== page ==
Happy Christmas and welcome to the December 2016 edition of the Transum Mathematics newsletter. We will begin with the puzzle for this month: How many positive two-digit numbers are there whose square and cube both end in the same digit? The answer is at the end of this newsletter.
While you think about that, here are the seven new resources that have appeared on the Transum website since the last newsletter.
I was given the idea to create this fun data collecting application by Year 13 students working on projects including the chi-squared test. It was proving difficult and time consuming for them to collect their own data in sufficient quantities in order to meaningfully apply statistical tests. First Impressions asks the pupil for their initial perceptions of optical illusions. When the activity has been completed (it takes less than two minutes) the pupil is presented with the data collected from all of the other people who have also used this app. This data can then be used by the pupil for all sorts of graphs, charts and statistical analysis. Give it a go and share your ideas.
With questions similar to those on the specimen papers produced by the exam boards for the forthcoming Maths CGSE(9-1), the Weekly Workouts provide half-hour revision papers for Foundation students aspiring to achieve the higher grades. The first six questions can be answered online just like the other Transum online exercises but the seventh question on each paper requires more drawing and is best done on paper with feedback from the teacher. The number of Weekly Workouts for Foundation level pupils is growing week by week. You have probably already seen the twenty Practice Papers for Higher students haven’t you?
This number arranging puzzle was devised by Les Page and adapted as a Transum Mathematics interactive numeracy puzzle. There are twelve levels (and a few hidden bonus levels) arranged in increasing order of difficulty and there are efficient solving strategies that you will probably soon discover for yourself. Perfect for Year 5 pupils up to pensioners.
This simulation describes the motion of a ball falling through a Quincunx (Galton Board) made out of pegs. In the intro tab, a ball has an equal probability of going to the left or right of the peg. The pupil can choose to send 1, 10 or all the balls though the board (up to a maximum of hundred) and watch how the balls fall into the different containers at the bottom of the board. A nice introduction to the normal distribution.
A self-marking exercise on the sine rule, cosine rule and the sine formula for finding the area of a triangle. The questions are carefully arranged in increasing order of difficulty preparing pupils for the linked exam-style questions.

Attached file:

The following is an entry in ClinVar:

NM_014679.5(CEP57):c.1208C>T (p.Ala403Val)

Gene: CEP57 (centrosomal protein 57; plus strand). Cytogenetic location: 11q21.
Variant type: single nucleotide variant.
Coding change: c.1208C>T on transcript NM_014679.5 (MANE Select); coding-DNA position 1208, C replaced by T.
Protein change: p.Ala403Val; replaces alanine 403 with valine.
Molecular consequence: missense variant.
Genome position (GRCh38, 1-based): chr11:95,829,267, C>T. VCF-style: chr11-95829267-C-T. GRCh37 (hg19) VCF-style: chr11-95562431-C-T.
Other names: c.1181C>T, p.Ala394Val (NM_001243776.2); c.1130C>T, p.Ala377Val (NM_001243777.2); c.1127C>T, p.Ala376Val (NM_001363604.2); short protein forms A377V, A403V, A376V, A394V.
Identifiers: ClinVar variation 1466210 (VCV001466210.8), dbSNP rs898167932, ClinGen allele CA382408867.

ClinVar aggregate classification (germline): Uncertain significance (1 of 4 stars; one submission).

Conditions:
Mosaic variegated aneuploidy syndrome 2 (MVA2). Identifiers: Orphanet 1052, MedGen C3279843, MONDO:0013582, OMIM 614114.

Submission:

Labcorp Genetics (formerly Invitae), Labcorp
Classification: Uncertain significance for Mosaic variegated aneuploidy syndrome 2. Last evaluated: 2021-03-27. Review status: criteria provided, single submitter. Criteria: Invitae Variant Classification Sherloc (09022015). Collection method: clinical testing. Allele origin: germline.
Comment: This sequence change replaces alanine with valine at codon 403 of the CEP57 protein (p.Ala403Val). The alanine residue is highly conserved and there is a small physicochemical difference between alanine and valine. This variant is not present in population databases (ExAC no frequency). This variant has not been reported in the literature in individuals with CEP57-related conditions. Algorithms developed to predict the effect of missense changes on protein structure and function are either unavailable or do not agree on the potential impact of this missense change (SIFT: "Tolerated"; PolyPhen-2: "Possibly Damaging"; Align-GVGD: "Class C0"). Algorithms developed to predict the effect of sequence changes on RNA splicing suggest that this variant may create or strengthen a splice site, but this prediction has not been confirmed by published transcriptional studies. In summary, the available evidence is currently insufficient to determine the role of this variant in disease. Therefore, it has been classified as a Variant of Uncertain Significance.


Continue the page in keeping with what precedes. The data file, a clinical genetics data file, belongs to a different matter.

This new, powerful resource is a large triangle to project on to your whiteboard. Drag the vertices to make the triangle roughly the shape you want then type in three measurements, a mixture of sides and angles, then within the blink of an eye the other measurements magically appear. The triangle is solved!
This Solver is not only intended to be used with standard trigonometry or Pythagoras questions but also as a resource for students learning the basic construction skills with a rulers and pair of compasses. It also works well for a class practicing drawing angles using a protractor.
The teacher could manipulate the triangle to show a base of say 13cm. Either side of this base angles of 50° and 70° are shown. The class is then challenged to make an accurate drawing of the triangle and their accuracy can be measured against the actual values the Triangle Solver produces when everyone has finished their drawings.
Similarly a triangle with only the three sides given can be projected for a class practicing ruler and compass constructions. This time it is fun to compare the measured angles of the finished triangle with the ones the Triangle Solver calculates.
Not strictly a new resource but certainly an updated one. Don’t be tempted to stray from Mathematics when planning those festive, end-of-term lessons when there are so many Yuletide treats in this collection.
The answer to this month’s puzzle is:
- The nine two digit numbers that end in a zero;
- The nine two digit numbers that end in a one;
- The nine two digit numbers that end in a five;
- The nine two digit numbers that end in a six;
These added together give a total of 36.
Enjoy the Christmas holiday and enjoy the ChristMaths activities,
P.S. Calendars, their days are numbered.